He was Xander’s height, took care of his body but dressed to hide it, and his hair, a few shades darker than his skin, was starting to gray at the temples. He was well armed, but Xander’s eye focused on the gun that was pointed at him.

“What’re you here for?” Xander asked as the man took a few steps forward, closing the distance.


“Me?” Xander couldn’t help the laugh. His girls he would believe. The rest of the residents of this farm – maybe. But it had been a long while since anyone’d come for him.

“You are to be retrieved, dead or alive is of no consequence.”

“For what?”

“I’ve found it best not to ask questions in my line of work.”

“As the answers could pose problematic,” Xander replied let out a slow breath. His girls could come in that door at any moment and, as he held the man’s gaze, he knew they’d die without little more than a blink and no thought of their lives. He needed to get the man away, away where he could handle him on his own.

“Well then let’s take a walk. I’ll go peaceful-like and –“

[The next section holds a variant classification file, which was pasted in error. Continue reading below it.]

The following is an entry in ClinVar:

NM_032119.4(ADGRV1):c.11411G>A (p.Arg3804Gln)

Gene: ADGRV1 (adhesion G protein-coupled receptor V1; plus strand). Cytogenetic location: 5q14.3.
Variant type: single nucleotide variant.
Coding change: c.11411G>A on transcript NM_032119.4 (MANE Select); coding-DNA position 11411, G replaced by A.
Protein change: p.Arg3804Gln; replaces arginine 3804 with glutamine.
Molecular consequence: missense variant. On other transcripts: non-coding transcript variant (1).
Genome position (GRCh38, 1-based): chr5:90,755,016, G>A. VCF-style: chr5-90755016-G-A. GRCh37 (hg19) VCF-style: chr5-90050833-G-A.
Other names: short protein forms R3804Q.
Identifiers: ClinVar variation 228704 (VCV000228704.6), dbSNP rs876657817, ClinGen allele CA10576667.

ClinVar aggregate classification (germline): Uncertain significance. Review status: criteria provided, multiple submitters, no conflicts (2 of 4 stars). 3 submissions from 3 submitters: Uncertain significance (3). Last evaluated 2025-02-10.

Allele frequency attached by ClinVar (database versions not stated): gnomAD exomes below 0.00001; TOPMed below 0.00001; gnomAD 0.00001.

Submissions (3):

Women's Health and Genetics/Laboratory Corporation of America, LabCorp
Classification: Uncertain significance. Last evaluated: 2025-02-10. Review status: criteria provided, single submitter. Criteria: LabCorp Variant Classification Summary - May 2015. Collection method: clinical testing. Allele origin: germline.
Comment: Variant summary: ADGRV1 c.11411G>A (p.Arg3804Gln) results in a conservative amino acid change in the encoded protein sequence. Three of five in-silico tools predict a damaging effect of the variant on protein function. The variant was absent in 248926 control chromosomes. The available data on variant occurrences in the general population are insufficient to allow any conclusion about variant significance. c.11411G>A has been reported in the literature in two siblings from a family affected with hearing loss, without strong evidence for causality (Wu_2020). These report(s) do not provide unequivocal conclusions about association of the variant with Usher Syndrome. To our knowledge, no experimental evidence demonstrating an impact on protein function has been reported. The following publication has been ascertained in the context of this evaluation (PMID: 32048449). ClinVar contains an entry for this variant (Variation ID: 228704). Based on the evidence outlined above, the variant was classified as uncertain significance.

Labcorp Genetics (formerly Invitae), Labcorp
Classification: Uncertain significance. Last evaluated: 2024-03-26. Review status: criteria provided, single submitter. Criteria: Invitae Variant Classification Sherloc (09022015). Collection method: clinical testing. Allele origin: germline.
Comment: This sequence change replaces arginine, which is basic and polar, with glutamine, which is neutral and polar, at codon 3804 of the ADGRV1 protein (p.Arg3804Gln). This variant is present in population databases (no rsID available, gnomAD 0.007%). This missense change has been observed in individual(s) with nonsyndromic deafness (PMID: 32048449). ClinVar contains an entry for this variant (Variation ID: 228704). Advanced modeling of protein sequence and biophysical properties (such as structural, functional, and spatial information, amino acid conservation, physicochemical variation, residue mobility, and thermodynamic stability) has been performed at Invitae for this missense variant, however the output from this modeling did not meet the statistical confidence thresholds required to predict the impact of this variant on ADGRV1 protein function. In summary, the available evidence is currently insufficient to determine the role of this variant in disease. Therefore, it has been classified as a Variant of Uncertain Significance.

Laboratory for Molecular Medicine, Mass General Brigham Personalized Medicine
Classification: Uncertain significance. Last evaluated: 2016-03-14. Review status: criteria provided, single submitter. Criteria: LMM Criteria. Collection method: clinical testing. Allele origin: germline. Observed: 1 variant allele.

“I am not a fool Xander Harris,” the man abruptly cut him off. “While it would be easier to walk you off this property under your own power, it will not be the case.”

Xander lunged, pushing forward at the man. While he was clearly surprised at the move, he hesitated only a moment before pulling the trigger. The gunshot exploded in the kitchen, ringing in Xander’s ears as the bullet punched him in the chest. His lunge was cut off and he staggered back, hand immediately going to his chest as blood started to soak his shirt. The intense pain made it impossible to remain standing and Xander crumpled to the floor. The man came around the table, gun still trained on him, and Xander held his gaze as his vision darkened and finally went black.


Awareness washed over him and he fought hard to refrain from moving his limbs. His head throbbed and his stomach roiled and he bit his lip, drawing blood, to keep from throwing up. He remembered standing over the young man, watched as the light in his lone eye disappeared and his lifeblood soaked his shirt. He had moved, slid his gun into his holster, and stooped to pick up the body of his assignment. He didn’t see or hear what hit him.